In a Year of Protest Cries, Now It’s ‘Count Every Vote!’ and ‘Stop the Steal!’

first_img– Advertisement – Dozens of flag-waving Trump supporters looked on, and trucks with Trump flags circled the block, some gunning their engines and honking their horns.Mr. Grenell refused to answer questions, telling reporters, “Listen, you are here to take in information.” As reporters shouted questions, the speakers got into a van and drove away.Simon Romero reported from Phoenix, Shaila Dewan from New York and Giulia McDonnell Nieto del Rio from Detroit. Contributing reporting were Dave Philipps from Las Vegas, Jannat Batra from Atlanta, Neil MacFarquhar and Nicholas Bogel-Burroughs from New York, and Zolan Kanno-Youngs and Pranshu Verma from Washington.- Advertisement – Broadcasting on a hastily announced livestream, the former Nevada attorney general, Adam Laxalt, said Republicans had filed a lawsuit after discovering evidence of dead people and out-of-state voters illegally casting ballots in Nevada — but he did not provide any specifics to support those claims.“We’re asking the judge to, due to all of these irregularities, to stop the counting of improper votes,” he said.Mr. Laxalt was joined by Matt Schlapp, chairman of the American Conservative Union, and Ric Grenell, former acting director of national intelligence.- Advertisement –center_img On Wednesday, dozens of marchers had gathered at Washington’s Union Station with signs saying “the people have spoken” and “you will not silence us.” The protest included calls for justice on broader issues including race, immigration and climate change.Republican leaders appeared at some protests reviving oft-used claims of irregularities that have in the past been debunked or shown to be greatly exaggerated. Outside a nondescript warehouse in North Las Vegas where most of the uncounted votes in Clark County remain, they erected a podium in the street.- Advertisement –last_img read more

Asian shares set to dip as investors await key data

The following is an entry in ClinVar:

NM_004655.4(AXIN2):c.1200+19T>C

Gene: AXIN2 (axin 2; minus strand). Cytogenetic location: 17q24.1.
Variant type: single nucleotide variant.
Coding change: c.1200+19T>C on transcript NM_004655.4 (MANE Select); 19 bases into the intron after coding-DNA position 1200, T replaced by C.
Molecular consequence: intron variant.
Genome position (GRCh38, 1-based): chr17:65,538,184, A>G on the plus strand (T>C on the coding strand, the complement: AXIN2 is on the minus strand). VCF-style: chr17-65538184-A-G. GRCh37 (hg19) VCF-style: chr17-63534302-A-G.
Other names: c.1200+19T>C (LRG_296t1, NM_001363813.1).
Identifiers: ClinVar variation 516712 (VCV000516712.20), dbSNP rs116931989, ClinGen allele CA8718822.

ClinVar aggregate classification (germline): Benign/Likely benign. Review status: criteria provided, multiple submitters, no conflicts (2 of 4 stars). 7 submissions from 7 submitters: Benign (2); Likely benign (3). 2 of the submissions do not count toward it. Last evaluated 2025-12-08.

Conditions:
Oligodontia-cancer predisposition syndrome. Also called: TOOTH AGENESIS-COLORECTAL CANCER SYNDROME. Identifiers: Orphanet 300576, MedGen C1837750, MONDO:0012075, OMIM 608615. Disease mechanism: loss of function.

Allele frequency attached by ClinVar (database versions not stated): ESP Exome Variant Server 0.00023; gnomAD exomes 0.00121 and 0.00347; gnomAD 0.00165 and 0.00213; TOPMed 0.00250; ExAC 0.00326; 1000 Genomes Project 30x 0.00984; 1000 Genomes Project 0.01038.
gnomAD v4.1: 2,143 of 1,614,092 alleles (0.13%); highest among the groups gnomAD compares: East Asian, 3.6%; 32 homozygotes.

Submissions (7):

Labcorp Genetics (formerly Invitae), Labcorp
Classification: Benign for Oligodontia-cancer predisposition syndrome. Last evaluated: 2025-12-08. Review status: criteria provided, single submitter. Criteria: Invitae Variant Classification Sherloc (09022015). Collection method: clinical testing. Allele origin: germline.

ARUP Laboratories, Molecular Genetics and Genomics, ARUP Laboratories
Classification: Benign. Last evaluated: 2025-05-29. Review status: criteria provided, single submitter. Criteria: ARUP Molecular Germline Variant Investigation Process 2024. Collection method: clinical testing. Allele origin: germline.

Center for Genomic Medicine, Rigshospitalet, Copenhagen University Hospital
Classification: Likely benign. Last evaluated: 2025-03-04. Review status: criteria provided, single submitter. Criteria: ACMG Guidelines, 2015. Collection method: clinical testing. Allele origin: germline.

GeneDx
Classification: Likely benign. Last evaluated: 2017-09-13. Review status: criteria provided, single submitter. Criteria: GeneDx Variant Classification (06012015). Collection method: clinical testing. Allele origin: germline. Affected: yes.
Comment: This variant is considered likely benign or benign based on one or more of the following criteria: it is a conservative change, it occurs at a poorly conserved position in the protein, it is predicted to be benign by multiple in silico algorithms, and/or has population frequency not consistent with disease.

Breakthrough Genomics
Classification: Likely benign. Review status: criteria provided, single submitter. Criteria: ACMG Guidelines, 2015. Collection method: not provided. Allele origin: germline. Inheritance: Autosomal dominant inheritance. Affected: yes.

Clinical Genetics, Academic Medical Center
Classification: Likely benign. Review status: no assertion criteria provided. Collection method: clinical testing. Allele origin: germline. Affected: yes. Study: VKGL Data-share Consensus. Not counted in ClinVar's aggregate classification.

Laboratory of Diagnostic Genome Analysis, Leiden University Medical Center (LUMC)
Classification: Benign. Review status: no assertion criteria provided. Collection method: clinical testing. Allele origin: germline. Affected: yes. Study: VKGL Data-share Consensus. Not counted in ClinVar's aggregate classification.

first_imgAsian shares looked set to open lower on Tuesday as investors shifted focus to upcoming data and central bank meetings although positive developments around potential COVID-19 vaccines and increased deal activity are likely to stem losses.Australia’s S&P/ASX 200 futures were down 0.22 percent and Hong Kong’s Hang Seng index futures lost 0.08 percent. Japan’s Nikkei 225 futures were flat after Chief Cabinet Secretary Yoshihide Suga won a ruling party leadership election, paving the way for him to succeed Prime Minister Shinzo Abe.E-mini futures for the S&P 500 gained 0.11 percent. MSCI’s broadest index of Asia-Pacific shares outside Japan ended up 1.06 percent.The Dow Jones Industrial Average closed up 1.18 percent and the S&P 500 rose 1.27 percent while the tech-heavy Nasdaq Composite added 1.87 percent.US stocks rose after drugmaker AstraZeneca said it resumed its British clinical trials of its COVID-19 vaccine, one of the most advanced in development. Pfizer Inc and US-listed shares of Germany’s BioNTech gained after proposing an expansion to regulators for their phase 3 trial to about 44,000 participants.Technology shares rallied after cloud services company Oracle said it would team up with China’s ByteDance to keep TikTok operating in the United States, beating Microsoft Corp in a deal structured as a partnership rather than an outright sale.Elsewhere, SoftBank Group jumped 8.96 percent to mark its biggest daily gain since March 25, after the company said it would sell chip designer Arm to Nvidia Corp for as much as US$40 billion in a deal set to reshape the semiconductor landscape.The US dollar dropped 2.2 percent against a basket of currencies, hitting a two-week low versus the yen, as demand for the safe haven currency eased amid the rise in equities.US crude recently rose 0.35 percent to $37.39 per barrel.Topics : On the economic data front, China’s industrial production and retail sales for August are expected to show an improving economy later on Tuesday. Chinese house price data for August is also due.“The global economic recovery is currently being driven by China’s fast rebound,” said Joseph Capurso, head of international economics at Commonwealth Bank of Australia. “As a result, market participants will likely be very sensitive to any downside surprises to the Chinese data.”US retail sales figures from August are due Wednesday.Investors will also look to central banks for direction, with the US Federal Reserve starting a two-day policy meeting on Tuesday, the first since unveiling a landmark shift to a more tolerant stance on inflation in August. The Bank of Japan and the Bank of England announce their respective policy decisions on Thursday.last_img read more